Today we come to the Cross of Good Friday in order to discover the true meaning of Lent in the suffering and death of Jesus Christ. I pray that as we quietly and silently look and listen we shall discover what Jesus Christ alone can do for the world. What we must try to penetrate and explore is the love expressed in the crucifixion of our Lord. We shouldn’t be looking for ourselves in the event. That must come later. Suffice it to say that sin, our sin, has brought Jesus to His Cross. So at the outset, we ought to pray for the courage to confess our guilt and to subject ourselves to the punishment that Jesus metes out to us today. Our sin wants God, His Word, and His Spirit far removed from human life. So today we shall be blessed and honored with a bird’s eye view of its success. The Word of God in the flesh is tortured brutally and eliminated swiftly. Sin kills God in the human flesh. But more significantly God allows sin to attempt to kill His being in His Word made flesh, His Son as flesh, in order that on the battlefield of human life, He might respond to it.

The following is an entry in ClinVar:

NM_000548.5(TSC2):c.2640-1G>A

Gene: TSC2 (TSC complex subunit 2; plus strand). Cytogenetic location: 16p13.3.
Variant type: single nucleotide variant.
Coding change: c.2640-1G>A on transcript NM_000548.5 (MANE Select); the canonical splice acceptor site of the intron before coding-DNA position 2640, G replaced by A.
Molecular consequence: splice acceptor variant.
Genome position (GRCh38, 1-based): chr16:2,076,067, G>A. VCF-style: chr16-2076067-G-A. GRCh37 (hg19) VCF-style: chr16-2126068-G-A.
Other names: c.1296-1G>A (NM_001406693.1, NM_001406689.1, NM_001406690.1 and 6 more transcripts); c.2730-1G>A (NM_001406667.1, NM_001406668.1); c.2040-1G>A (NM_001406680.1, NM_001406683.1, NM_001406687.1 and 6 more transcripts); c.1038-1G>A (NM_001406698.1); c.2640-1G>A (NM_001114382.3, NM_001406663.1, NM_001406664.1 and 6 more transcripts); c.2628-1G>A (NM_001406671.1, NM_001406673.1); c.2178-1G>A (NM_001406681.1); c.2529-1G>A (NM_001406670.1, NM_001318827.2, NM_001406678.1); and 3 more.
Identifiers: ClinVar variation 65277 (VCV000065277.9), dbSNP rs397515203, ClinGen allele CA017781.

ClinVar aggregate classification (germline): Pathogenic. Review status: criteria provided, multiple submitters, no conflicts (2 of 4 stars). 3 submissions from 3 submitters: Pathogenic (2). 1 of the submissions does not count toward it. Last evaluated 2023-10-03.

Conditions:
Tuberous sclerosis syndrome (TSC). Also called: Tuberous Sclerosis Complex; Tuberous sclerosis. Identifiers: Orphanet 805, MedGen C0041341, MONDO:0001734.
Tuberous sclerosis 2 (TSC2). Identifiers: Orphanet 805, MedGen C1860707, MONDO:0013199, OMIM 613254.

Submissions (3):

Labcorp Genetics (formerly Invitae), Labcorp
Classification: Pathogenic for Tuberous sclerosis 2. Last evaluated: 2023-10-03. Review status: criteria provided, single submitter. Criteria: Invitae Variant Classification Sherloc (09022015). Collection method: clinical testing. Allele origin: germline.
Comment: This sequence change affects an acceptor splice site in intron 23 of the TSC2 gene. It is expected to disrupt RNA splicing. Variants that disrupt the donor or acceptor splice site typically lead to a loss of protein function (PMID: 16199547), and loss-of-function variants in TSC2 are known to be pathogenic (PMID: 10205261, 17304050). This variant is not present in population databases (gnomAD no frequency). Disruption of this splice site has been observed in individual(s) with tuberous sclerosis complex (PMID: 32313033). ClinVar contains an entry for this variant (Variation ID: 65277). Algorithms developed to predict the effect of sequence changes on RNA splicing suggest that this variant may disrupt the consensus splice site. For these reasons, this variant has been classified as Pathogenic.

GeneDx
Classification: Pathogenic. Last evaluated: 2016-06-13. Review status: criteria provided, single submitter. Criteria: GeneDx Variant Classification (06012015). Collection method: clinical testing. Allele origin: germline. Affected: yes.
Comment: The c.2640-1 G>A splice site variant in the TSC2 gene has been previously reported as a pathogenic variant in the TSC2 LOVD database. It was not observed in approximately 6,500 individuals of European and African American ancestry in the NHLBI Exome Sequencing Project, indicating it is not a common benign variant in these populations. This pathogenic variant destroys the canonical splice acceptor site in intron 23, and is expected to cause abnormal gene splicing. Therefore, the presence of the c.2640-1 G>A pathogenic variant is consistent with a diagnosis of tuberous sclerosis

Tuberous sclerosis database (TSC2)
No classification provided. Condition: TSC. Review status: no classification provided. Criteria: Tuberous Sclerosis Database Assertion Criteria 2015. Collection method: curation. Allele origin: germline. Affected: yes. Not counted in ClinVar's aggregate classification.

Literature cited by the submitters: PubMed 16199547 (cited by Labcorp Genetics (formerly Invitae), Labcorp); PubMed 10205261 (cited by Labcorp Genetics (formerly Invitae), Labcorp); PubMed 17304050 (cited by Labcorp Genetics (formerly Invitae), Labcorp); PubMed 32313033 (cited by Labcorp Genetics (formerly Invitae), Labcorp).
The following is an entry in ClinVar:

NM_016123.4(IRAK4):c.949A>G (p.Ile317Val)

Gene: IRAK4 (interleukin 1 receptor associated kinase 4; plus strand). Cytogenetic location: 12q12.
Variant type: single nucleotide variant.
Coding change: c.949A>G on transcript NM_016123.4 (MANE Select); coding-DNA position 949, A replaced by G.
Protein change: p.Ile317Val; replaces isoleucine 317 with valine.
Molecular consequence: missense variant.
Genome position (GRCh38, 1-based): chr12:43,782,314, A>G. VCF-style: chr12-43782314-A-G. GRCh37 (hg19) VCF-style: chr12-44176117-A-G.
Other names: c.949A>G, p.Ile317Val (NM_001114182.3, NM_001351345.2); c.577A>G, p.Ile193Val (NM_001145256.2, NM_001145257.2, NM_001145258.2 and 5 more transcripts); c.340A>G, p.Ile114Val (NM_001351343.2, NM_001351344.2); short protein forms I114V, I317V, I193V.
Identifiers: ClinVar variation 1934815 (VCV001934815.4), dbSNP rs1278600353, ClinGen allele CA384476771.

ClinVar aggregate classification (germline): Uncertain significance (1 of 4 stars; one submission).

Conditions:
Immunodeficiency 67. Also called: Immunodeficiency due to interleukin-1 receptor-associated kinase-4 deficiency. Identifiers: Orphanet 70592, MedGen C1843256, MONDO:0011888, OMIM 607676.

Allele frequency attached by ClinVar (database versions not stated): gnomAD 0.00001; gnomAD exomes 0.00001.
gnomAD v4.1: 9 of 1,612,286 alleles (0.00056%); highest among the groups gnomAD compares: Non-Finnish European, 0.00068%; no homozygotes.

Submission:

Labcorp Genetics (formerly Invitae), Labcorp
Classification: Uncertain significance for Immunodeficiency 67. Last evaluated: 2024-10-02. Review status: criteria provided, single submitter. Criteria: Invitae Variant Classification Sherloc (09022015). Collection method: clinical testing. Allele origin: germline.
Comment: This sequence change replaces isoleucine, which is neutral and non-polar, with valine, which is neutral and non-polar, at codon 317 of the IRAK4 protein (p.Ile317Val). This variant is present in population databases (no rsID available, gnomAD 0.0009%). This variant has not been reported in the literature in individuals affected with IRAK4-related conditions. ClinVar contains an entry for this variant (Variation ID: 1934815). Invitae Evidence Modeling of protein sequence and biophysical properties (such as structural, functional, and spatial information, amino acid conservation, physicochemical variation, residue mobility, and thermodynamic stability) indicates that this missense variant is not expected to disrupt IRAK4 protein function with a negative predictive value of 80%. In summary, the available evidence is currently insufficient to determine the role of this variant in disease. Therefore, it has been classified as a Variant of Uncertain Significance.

What most men doesn’t understand yet is that Christ it taking our sin, its creator Satan, and their desired end in death, into Himself in order to re-commission them into the service of salvation. If mortal men ever could have found a way to face evil and use it for the good, he would never have fallen. Christ alone can foment this sabotage and subversiveness. St. Paul reminds us that, not by works of righteousness which we have done, but according to His mercy He saved us, by the washing of regeneration, and renewing of the Holy Ghost (Titus 3. 5), and, by grace are ye saved through faith; and that not of yourselves: it is the gift of God (Ephesians 2. 8-9). Or as Article XI insists: We are accounted righteous before God, only for the merit of our Lord and Saviour Jesus Christ by faith, and not for our own works or deservings. Jesus Christ alone can entice sin, death, and Satan into His web of love in order to overturn and overcome than control of all men.